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Why Berkshire's Utility Business Has a Lot of Debt

The utility is forced to borrow to keep costs low

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May 27, 2022
  • Buffett tries to stay away from borrowing money.
  • However, Berkshire Hathaway Energy has a lot of debt.
  • Here's why the group borrows so much.
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Warren Buffett (Trades, Portfolio) has always tried to avoid taking on significant amounts of debt throughout his career.

Even though he has borrowed large amounts on some occasions to invest in opportunities where the potential for a guaranteed payoff is relatively high, he has not borrowed huge amounts at Berkshire Hathaway (

BRK.A, Financial) (BRK.B, Financial), choosing to keep the conglomerate's balance sheet clean instead. For most of its life under the stewardship of the Oracle of Omaha, the company has reported a net cash balance overall.

However, inside the conglomerate, Berkshire Hathaway Energy is relatively highly leveraged.

Berkshire Hathaway Energy's debt

According to the division's financial statements for the quarter ended March 31, it reported $1.8 billion of short-term debt, $1.5 billion of long-term debt falling due within the next 12 months, $12.6 billion of senior debt, $100 million of junior subordinated debentures and $35.7 billion of subsidiary debt, giving a total of $51.7 billion of debt compared to overall shareholder equity of $50.4 billion.

This is something one shareholder asked about at Berkshire's recent annual meeting.

The shareholder pointed out that Berkshire Hathaway Energy's overall level of leverage is significant in relation to the rest of the group and its earnings. They asked the guru why this was the case when he traditionally avoids borrowing to fund capital spending, preferring to use internal cash flow and gas resources.

Buffett's response to the question was pretty interesting. He noted that different states and regulators require Berkshire Hathaway Energy to have a large amount of debt as regulatory authorities are looking to get the best value for customers. One way of doing this is to force utility companies to borrow money if the cost of capital is cheaper than equity financing.

Using equity rather than debt would "result in higher prices for consumers," Buffett said.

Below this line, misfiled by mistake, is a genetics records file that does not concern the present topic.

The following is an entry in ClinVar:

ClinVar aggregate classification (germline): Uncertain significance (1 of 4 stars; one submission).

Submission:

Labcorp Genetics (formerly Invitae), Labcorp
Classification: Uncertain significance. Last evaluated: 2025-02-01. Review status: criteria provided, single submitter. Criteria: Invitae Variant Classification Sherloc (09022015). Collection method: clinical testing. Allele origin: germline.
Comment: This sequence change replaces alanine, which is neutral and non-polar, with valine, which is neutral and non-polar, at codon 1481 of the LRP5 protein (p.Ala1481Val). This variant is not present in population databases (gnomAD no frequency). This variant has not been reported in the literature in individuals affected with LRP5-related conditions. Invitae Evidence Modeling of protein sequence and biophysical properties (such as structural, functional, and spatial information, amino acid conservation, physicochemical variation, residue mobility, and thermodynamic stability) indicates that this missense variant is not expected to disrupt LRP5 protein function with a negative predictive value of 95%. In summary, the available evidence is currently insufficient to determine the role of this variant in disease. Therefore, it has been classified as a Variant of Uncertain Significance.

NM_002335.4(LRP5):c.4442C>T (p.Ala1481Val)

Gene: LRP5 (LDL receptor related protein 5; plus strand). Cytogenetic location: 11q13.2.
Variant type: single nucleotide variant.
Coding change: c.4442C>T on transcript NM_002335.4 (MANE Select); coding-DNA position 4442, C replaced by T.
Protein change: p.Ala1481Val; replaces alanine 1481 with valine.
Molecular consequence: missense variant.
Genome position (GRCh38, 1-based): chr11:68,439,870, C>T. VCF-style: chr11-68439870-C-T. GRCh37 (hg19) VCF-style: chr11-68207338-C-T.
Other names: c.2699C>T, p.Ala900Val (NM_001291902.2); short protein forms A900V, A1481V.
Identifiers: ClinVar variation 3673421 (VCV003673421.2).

At the meeting, he also discussed the group's ownership of Berkshire Hathaway Energy. Unlike other subsidiaries, the parent company does not own 100% of the utility arm. It owns a little over 90% of the division, while Greg Abel, a former BHE CEO and now Berkshire vice chairman, holds 1% and the remainder is owned by the family of Walter Scott, a former director.

A shareholder wanted to know if Buffett planned to do anything with the interest Berkshire does not own. While the investor said he would rather own 100% of the energy business, there was no reason to do anything with the Scott or Abel interest. The billionaire stated that both parties remained supportive, so there was no reason to try and get them to sell up.

A corporate governance issue

The fact Abel owns 1% of Berkshire Hathaway Energy is an interesting quirk. It means the vast majority of his wealth is tied up in this holding. That is a pretty odd arrangement, especially since he is in line to take over as the CEO of the group from Buffett at some point in the future. If this holding is not sold, the director will have a more significant interest in one of the company's subsidiaries than the corporation itself. That is a big conflict of interest.

This was covered at the meeting. Buffett said he was comfortable with the arrangement at this point, but it might have to be reconsidered in the future. I think that means Berkshire is going to buy out its director. The company has some unusual corporate governance processes as it is, something investors have been willing to overlook considering Buffett's record. The company might face increased criticism with the Oracle out of the picture.

This issue aside, it is interesting to see why Berkshire Hathaway Energy uses so much debt over equity. It is a case study of why debt is sometimes a better choice than other financing sources if used carefully and not in excess.

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